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Monsoon Storms, Key to Recharging Groundwater, May Become Less Common

A new study has revealed that monsoons in the Southwest have already become less common but more extreme in nature, posing new challenges for water managers eager to capture crucial runoff.

Written by Matt Weiser Published on Read time Approx. 5 minutes
A sunset monsoon storm in 2008, as seen from the Tucson Mountains. A new study shows that the Southwest monsoons are expected to become less common but more extreme due to climate change.Wild Horizons/UIG via Getty Images

Monsoon storms in the desert Southwest are vital for recharging groundwater – but it now appears likely this recharge effect may be compromised by climate change.

The major cities of the Southwest – Phoenix, Tucson, Albuquerque, Las Vegas – currently get most of their freshwater from the Colorado River or its tributaries. That river, however, is experiencing its 19th straight drought year, suggesting a new permanent dry state is gripping the giant watershed.

As a result, groundwater recharge from monsoons could become a much more important water supply in the long term.

Summertime monsoon storms are a distinguishing feature of the desert Southwest, marked by lightning and dramatic cloudbursts that offer a brief respite from baking heat. New research, however, suggests these storms will become less frequent but more intense as the climate warms due to greenhouse gas emissions. This could make monsoon rainfall more difficult to capture for reuse.

“If we accept as a general paradigm that monsoon precipitation is getting less frequent but more intense, how do we design capturing systems to recharge groundwater?” says Christopher Castro, an associate professor of hydrology and atmospheric sciences at University of Arizona. “I don’t precisely know. But it needs to be addressed.”

Castro is coauthor of a recent study that concludes that monsoon storms have become fewer but more extreme over the last 60 years, and that this trend is likely to continue. Monsoon storms are happening less often in summer, but they are much wetter and longer-lasting when they do arrive.

One reason, he said, is that the changing climate is more likely to create a high-pressure ridge over the western United States. This makes it less likely for monsoonal conditions to form over the Southwest. But when they do form, the warmer atmosphere holds more moisture, making the downpours heavier.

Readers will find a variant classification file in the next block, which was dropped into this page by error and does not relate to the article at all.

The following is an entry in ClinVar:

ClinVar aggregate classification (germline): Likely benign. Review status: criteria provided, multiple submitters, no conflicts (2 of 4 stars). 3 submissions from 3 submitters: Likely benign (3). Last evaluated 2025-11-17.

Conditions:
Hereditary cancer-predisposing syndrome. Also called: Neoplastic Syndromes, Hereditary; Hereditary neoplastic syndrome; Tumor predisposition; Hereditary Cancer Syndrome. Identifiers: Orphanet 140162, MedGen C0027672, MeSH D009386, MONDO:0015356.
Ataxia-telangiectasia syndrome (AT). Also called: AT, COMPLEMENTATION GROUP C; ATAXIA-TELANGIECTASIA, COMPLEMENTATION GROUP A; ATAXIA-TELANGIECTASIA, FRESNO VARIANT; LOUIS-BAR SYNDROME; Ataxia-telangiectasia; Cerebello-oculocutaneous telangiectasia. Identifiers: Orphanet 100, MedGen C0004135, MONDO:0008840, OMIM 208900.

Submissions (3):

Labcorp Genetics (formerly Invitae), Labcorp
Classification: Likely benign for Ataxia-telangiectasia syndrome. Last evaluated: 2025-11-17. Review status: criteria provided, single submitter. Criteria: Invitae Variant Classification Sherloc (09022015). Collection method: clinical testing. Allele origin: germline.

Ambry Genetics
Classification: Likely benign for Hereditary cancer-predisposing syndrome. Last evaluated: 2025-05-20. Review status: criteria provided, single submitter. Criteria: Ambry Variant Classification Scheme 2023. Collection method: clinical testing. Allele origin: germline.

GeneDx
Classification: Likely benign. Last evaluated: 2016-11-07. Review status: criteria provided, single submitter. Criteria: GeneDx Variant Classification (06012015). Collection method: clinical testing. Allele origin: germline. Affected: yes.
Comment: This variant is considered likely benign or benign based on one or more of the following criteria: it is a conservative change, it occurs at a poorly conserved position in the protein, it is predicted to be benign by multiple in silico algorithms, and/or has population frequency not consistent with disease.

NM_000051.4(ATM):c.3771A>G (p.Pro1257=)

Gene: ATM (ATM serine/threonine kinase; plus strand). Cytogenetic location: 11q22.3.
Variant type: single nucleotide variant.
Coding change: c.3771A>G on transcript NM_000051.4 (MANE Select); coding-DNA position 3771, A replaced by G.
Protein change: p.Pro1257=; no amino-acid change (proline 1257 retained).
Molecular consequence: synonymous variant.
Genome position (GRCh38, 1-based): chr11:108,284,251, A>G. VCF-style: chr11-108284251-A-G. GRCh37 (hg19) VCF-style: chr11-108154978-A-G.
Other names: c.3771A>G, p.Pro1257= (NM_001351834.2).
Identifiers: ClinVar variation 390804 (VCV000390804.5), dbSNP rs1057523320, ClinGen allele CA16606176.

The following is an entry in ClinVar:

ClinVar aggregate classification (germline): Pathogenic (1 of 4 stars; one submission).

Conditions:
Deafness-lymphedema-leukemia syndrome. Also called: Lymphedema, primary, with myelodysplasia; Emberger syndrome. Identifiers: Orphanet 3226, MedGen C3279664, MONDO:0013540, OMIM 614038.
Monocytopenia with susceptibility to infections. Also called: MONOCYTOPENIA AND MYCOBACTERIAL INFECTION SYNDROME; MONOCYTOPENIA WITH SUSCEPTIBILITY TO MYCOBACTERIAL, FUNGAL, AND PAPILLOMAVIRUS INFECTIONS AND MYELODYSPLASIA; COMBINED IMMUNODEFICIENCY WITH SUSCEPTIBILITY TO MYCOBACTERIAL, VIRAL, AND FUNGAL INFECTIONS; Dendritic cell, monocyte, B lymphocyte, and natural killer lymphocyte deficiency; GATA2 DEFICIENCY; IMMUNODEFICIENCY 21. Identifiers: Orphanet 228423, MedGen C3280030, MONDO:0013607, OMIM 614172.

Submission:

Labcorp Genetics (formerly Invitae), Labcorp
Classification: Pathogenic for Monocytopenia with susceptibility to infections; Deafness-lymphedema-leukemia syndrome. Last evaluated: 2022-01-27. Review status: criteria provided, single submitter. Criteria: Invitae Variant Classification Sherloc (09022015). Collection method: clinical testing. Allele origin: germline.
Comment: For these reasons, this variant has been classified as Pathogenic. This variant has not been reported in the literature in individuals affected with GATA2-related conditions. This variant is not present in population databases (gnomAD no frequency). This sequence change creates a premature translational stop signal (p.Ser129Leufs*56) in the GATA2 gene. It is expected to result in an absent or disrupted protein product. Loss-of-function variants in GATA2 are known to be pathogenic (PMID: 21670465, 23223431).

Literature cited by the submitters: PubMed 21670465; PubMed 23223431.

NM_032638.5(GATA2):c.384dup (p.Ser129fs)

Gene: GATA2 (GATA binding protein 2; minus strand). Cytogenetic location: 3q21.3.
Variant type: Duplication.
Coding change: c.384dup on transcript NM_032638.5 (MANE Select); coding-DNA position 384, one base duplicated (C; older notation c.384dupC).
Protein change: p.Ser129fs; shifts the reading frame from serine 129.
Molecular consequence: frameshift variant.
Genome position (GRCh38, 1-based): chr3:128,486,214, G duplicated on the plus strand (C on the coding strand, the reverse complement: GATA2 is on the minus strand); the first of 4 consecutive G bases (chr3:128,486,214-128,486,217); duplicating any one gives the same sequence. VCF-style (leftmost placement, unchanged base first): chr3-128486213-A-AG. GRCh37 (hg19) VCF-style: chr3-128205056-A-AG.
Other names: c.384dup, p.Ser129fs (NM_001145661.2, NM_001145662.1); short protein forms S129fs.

Rather than dozens of storms spread over a season, Castro said, “it’s maybe one or two big events and the rest of it is dry. Then it’s the same amount of water, but it will just run off right away and evaporate, and it won’t infiltrate. Certainly water resources are a big concern, and it could be potentially a dire future.”

Castro’s study is one of the few so far that has examined how climate change might affect the monsoons.

He found that these less frequent monsoons are also more likely to deliver severe downdraft winds and dust storms – the kind of conditions that make monsoons more destructive. And whereas monsoons were once more common during evening hours, they now happen earlier in the day when people are more likely to be outdoors.

Another new study is one of the first to explore how important monsoons are to groundwater recharge. It has long been assumed that rainfall from monsoons runs off too fast to have an effect on groundwater supplies. But the team from Arizona State University found that nearly 25 percent of monsoonal rainfall percolates into groundwater.

Their results are based on more than six years of research at a site in the Chihuahuan Desert of New Mexico. They learned that natural drainage channels as small as 2ft wide were important for groundwater recharge.